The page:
Hi. My name is Sonny Lemmons, and I used to work for the American Family Association.
No. I can't believe it either. But it's true.
Growing up in Tupelo, MS - especially growing up attending a Southern Baptist church in Tupelo, MS - it was almost impossible to escape the shadow of the AFA. But in much the same way you can stare at your own reflection for so long it begins to grow dull to your eyes, so it was with the AFA. We knew it was there, we knew it was angry about a lot of different things, but we didn't really know how the organization and their vitriol was viewed by others. Keep in mind this was WELL before the Internet took over everything and we could, say, check the weather forecast in Uzbekistan.
We lived in a happy, stupid bubble.
The year was 1991. I was a Sophomore in college, working part-time at a local Christian book store. One day, two gentlemen from the AFA came into the store, looking to purchase a large number of CDs, but were clueless as to what was "popular" in Christian music. Keep in mind at the time, "popular" reflected Steven Curtis Chapman, Sandi Patty, or the - to me - annoyingly schmaltzy group 4Him, so my tastes veered a bit from the norm. They mentioned they were looking for someone who was in college, who could relate to that demographic, who was knowledgeable about Christian music, and who preferably had some radio experience, as they were launching a new station and were trying to find someone to take on the weekend shift.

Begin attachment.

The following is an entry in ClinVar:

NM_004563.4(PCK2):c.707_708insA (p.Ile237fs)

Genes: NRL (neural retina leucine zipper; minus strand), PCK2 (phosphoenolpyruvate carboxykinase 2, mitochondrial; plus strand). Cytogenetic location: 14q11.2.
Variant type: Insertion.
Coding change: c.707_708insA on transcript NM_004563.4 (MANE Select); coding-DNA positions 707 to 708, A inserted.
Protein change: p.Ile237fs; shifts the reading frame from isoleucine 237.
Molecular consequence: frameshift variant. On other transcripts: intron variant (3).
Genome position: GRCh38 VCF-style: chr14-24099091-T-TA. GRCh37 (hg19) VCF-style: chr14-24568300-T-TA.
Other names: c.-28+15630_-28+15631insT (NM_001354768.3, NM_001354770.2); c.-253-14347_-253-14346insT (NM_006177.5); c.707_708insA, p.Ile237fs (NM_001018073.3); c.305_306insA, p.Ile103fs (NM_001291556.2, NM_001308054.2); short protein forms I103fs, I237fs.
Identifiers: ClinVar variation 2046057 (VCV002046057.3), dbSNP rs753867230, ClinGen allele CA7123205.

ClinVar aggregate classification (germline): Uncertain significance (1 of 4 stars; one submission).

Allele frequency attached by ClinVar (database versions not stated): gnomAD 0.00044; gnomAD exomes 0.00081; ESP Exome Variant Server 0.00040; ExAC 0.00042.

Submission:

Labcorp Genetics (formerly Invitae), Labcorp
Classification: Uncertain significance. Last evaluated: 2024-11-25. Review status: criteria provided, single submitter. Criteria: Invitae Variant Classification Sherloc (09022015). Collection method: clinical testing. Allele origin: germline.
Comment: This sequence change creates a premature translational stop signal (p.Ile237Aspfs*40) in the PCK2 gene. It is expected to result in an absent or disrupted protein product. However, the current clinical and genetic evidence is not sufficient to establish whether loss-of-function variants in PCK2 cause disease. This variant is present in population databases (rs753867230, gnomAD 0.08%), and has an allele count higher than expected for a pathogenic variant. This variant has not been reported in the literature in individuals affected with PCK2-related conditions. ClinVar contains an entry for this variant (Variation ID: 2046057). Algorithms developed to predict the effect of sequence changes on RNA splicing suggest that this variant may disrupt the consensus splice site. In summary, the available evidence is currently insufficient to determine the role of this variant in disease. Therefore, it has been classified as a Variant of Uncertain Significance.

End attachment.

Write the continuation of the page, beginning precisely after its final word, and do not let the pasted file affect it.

I don't think the manager of the bookstore could have spouted my name fast enough. Not that she wanted to lose me, but she knew what my passions were. So, with a heavy heart and armed with my knowledge about the inner workings of Contemporary Christian Music (CCM), I soon tendered my resignation with the bookstore and became a paid on-air professional as one of the first DJs at American Family Radio.
Almost from day one, I realized what I had agreed to was painfully different from the reality of what was expected of me. My Sunday morning shift (5:30 am - 2:00 pm) would keep me from ever attending church while I was employed there, and as part of my work schedule, I had to pick up this shift. I wound up just setting up a few reel-to-reels of hymns or instrumental music while I caught up on the homework I had ignored the rest of the weekend, going live every so often to give the station ID, the time, the weather, or to read the required number per hour of Bible verses pulled from the box of pre-approved passages (with appropriate translation) perched on the top of the board.
My "contemporary" broadcasting was relegated to the late Saturday evening hours, mainly 9:00 pm until midnight. Leading up to that were several hours of canned shows, including a countdown show highlighting the songs which were charting nationwide in CCM (most of which, ironically, I never played during my three hours of original programming). Of course, everything I wanted to play had to first be vetted by the manager of the station as to being of the quality that the AFA would want to represent it. The same manager who was looking for someone to program for music he didn't "get." This was the guy who was going to tell me what was acceptable to play, based primarily on the lyrics of the songs found in the inserts of the CDs.